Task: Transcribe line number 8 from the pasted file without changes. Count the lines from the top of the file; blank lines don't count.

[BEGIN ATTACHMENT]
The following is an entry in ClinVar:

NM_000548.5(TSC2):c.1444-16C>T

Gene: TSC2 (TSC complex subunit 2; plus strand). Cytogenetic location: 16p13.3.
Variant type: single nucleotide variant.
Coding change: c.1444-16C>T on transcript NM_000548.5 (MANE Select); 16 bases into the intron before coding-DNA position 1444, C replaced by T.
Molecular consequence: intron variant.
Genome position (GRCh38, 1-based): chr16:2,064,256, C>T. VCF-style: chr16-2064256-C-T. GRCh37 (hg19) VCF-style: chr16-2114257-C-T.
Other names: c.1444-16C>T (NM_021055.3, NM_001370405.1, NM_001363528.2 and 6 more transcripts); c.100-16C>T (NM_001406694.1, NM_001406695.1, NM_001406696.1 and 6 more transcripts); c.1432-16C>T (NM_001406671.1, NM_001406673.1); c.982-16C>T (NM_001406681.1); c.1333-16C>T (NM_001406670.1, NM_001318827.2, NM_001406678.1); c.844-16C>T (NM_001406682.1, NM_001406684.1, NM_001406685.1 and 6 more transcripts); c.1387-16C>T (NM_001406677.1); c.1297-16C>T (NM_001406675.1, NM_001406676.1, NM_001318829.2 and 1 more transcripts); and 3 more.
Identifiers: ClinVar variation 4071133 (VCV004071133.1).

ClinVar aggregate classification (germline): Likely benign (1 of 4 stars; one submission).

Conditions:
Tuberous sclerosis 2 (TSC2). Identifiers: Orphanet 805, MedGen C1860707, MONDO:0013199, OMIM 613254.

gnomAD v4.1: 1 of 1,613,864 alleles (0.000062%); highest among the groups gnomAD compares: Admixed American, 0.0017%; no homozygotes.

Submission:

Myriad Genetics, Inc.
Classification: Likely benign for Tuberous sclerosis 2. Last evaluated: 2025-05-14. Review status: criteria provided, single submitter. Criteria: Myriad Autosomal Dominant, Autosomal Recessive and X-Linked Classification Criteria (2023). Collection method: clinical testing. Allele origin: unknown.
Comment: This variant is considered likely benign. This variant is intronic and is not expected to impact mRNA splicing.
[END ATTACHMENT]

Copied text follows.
Other names: c.1444-16C>T (NM_021055.3, NM_001370405.1, NM_001363528.2 and 6 more transcripts); c.100-16C>T (NM_001406694.1, NM_001406695.1, NM_001406696.1 and 6 more transcripts); c.1432-16C>T (NM_001406671.1, NM_001406673.1); c.982-16C>T (NM_001406681.1); c.1333-16C>T (NM_001406670.1, NM_001318827.2, NM_001406678.1); c.844-16C>T (NM_001406682.1, NM_001406684.1, NM_001406685.1 and 6 more transcripts); c.1387-16C>T (NM_001406677.1); c.1297-16C>T (NM_001406675.1, NM_001406676.1, NM_001318829.2 and 1 more transcripts); and 3 more.